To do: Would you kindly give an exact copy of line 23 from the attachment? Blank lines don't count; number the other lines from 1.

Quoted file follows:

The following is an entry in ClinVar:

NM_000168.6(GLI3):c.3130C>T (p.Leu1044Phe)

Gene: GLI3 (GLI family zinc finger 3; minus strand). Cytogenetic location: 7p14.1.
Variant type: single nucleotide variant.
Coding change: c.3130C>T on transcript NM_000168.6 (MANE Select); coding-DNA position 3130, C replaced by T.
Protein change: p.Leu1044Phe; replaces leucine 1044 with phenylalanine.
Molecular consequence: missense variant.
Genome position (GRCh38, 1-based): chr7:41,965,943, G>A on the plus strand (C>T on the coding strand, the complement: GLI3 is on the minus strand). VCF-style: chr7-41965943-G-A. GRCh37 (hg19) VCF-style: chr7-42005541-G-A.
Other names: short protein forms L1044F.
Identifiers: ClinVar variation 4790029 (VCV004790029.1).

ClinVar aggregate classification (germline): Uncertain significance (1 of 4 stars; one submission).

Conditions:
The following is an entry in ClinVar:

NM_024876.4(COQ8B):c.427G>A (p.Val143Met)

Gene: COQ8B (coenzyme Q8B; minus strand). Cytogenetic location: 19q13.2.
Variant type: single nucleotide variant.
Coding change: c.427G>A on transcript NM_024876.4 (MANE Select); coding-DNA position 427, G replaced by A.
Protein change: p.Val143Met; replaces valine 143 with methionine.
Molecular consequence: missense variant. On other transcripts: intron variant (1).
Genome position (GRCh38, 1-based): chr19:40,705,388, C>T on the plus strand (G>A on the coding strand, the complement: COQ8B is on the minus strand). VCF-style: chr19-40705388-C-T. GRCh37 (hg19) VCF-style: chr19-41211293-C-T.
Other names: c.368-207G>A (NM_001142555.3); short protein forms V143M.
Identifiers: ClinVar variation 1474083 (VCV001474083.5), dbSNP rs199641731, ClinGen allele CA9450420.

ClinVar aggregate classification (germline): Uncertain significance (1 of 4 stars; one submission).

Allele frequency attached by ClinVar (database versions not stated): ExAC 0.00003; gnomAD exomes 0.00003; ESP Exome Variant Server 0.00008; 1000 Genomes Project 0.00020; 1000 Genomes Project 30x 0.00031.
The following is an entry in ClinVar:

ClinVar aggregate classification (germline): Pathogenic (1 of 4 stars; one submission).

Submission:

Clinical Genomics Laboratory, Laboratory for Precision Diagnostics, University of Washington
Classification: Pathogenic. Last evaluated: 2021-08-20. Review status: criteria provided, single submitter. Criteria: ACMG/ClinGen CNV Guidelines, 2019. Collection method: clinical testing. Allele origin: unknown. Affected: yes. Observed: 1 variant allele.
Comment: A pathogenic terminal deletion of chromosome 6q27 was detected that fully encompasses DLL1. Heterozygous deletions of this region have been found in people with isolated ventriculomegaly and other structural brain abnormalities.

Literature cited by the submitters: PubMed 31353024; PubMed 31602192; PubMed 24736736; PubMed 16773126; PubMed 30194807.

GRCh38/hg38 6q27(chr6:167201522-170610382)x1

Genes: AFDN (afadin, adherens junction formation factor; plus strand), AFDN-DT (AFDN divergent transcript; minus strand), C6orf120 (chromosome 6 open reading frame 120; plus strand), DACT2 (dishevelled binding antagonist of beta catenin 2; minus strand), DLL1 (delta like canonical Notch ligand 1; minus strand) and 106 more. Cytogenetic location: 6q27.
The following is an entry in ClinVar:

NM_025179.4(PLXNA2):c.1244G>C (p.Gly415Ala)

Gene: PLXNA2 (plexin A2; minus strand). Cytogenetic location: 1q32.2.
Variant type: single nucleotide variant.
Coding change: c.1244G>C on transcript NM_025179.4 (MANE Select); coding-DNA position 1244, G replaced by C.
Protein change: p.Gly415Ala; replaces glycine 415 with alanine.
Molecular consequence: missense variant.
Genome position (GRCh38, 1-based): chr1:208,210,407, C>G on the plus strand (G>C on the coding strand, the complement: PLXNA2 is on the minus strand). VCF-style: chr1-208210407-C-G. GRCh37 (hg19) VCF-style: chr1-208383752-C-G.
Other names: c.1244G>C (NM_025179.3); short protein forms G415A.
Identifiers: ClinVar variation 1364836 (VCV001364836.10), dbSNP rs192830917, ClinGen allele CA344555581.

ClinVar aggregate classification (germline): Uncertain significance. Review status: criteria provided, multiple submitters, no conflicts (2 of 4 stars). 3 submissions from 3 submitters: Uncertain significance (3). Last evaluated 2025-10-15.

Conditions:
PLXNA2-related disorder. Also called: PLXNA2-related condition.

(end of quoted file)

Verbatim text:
ClinVar aggregate classification (germline): Uncertain significance (1 of 4 stars; one submission).